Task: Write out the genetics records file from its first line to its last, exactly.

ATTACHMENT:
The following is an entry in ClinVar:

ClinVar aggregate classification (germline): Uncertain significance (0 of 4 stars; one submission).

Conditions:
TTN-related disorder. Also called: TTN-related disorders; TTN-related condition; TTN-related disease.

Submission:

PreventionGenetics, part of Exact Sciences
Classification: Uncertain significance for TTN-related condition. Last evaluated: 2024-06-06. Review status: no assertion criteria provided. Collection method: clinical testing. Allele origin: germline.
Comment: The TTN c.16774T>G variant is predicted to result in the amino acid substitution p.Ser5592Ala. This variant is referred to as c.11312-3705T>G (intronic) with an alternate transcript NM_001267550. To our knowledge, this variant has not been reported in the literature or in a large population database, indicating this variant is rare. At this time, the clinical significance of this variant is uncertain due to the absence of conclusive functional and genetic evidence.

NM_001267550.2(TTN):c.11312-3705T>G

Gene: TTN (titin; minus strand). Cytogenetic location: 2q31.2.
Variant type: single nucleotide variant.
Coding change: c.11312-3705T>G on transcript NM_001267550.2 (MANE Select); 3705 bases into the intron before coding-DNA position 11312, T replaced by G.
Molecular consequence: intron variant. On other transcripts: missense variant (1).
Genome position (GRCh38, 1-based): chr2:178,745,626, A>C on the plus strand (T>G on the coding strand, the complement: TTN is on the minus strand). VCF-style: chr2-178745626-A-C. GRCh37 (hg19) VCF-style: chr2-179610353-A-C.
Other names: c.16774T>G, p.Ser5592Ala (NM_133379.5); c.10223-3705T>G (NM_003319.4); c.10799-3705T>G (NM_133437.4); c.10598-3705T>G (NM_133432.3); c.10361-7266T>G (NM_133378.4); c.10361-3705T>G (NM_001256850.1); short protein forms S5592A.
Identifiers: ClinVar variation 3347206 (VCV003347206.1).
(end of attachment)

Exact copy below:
The following is an entry in ClinVar:

ClinVar aggregate classification (germline): Uncertain significance (0 of 4 stars; one submission).

Conditions:
TTN-related disorder. Also called: TTN-related disorders; TTN-related condition; TTN-related disease.

Submission:

PreventionGenetics, part of Exact Sciences
Classification: Uncertain significance for TTN-related condition. Last evaluated: 2024-06-06. Review status: no assertion criteria provided. Collection method: clinical testing. Allele origin: germline.
Comment: The TTN c.16774T>G variant is predicted to result in the amino acid substitution p.Ser5592Ala. This variant is referred to as c.11312-3705T>G (intronic) with an alternate transcript NM_001267550. To our knowledge, this variant has not been reported in the literature or in a large population database, indicating this variant is rare. At this time, the clinical significance of this variant is uncertain due to the absence of conclusive functional and genetic evidence.

NM_001267550.2(TTN):c.11312-3705T>G

Gene: TTN (titin; minus strand). Cytogenetic location: 2q31.2.
Variant type: single nucleotide variant.
Coding change: c.11312-3705T>G on transcript NM_001267550.2 (MANE Select); 3705 bases into the intron before coding-DNA position 11312, T replaced by G.
Molecular consequence: intron variant. On other transcripts: missense variant (1).
Genome position (GRCh38, 1-based): chr2:178,745,626, A>C on the plus strand (T>G on the coding strand, the complement: TTN is on the minus strand). VCF-style: chr2-178745626-A-C. GRCh37 (hg19) VCF-style: chr2-179610353-A-C.
Other names: c.16774T>G, p.Ser5592Ala (NM_133379.5); c.10223-3705T>G (NM_003319.4); c.10799-3705T>G (NM_133437.4); c.10598-3705T>G (NM_133432.3); c.10361-7266T>G (NM_133378.4); c.10361-3705T>G (NM_001256850.1); short protein forms S5592A.
Identifiers: ClinVar variation 3347206 (VCV003347206.1).